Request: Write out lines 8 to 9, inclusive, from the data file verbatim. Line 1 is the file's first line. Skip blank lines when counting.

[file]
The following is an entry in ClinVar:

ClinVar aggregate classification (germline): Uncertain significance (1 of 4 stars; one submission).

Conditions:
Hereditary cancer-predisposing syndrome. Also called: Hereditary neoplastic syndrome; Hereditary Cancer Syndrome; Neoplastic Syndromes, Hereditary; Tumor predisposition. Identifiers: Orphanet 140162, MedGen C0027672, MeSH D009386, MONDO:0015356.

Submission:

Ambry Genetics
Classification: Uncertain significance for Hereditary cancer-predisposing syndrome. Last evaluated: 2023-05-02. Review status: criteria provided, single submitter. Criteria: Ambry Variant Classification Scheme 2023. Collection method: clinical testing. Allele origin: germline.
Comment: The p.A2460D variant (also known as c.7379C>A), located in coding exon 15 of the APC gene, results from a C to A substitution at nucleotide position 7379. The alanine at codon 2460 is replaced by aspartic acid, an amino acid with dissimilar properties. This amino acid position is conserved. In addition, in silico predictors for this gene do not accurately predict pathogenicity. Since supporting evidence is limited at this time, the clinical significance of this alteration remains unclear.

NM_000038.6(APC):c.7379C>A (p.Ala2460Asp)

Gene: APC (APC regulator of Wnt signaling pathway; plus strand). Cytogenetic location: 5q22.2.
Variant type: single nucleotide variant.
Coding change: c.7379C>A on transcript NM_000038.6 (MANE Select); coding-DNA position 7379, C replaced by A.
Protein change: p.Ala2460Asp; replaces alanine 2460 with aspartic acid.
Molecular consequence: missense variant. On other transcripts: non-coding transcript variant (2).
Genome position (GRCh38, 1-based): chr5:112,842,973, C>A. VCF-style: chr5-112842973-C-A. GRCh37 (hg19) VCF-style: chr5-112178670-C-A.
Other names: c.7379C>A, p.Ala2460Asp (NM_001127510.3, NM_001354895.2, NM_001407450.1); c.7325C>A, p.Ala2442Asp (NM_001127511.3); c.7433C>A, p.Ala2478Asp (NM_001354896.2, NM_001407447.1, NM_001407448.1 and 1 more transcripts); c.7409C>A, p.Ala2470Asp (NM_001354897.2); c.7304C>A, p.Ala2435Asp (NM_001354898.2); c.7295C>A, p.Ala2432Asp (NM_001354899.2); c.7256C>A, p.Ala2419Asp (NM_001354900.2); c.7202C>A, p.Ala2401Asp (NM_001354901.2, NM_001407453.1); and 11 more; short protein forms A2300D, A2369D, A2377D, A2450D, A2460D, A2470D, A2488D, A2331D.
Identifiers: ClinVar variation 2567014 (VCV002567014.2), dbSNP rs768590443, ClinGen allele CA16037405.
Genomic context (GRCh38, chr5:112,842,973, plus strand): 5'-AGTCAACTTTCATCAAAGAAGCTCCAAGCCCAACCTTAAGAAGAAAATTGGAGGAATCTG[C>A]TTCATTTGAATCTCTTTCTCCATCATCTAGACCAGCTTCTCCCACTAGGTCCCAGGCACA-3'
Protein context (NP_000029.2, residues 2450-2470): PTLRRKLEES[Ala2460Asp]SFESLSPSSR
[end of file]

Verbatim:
Comment: The p.A2460D variant (also known as c.7379C>A), located in coding exon 15 of the APC gene, results from a C to A substitution at nucleotide position 7379. The alanine at codon 2460 is replaced by aspartic acid, an amino acid with dissimilar properties. This amino acid position is conserved. In addition, in silico predictors for this gene do not accurately predict pathogenicity. Since supporting evidence is limited at this time, the clinical significance of this alteration remains unclear.

NM_000038.6(APC):c.7379C>A (p.Ala2460Asp)